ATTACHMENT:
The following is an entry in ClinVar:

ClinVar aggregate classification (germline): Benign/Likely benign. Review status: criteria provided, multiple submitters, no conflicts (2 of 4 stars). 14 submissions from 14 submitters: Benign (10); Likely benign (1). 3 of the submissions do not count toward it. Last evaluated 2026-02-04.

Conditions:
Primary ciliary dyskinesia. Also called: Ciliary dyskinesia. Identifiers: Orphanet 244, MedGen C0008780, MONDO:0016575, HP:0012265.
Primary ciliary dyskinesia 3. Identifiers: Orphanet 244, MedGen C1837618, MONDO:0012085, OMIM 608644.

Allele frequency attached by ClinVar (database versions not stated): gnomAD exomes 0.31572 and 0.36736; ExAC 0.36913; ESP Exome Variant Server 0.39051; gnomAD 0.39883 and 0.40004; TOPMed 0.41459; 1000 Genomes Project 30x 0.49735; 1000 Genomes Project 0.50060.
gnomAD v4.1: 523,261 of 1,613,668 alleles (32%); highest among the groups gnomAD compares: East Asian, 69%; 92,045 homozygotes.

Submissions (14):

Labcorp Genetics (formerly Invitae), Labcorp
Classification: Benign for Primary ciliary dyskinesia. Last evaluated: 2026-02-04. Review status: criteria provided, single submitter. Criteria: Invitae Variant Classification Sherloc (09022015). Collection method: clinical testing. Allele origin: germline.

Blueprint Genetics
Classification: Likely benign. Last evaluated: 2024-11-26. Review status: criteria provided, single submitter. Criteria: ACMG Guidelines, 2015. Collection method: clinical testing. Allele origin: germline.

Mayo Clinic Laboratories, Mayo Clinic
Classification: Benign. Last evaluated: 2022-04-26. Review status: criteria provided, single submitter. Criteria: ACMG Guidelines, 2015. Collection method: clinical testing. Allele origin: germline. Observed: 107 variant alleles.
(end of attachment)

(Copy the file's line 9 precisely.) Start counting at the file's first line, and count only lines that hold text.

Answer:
Labcorp Genetics (formerly Invitae), Labcorp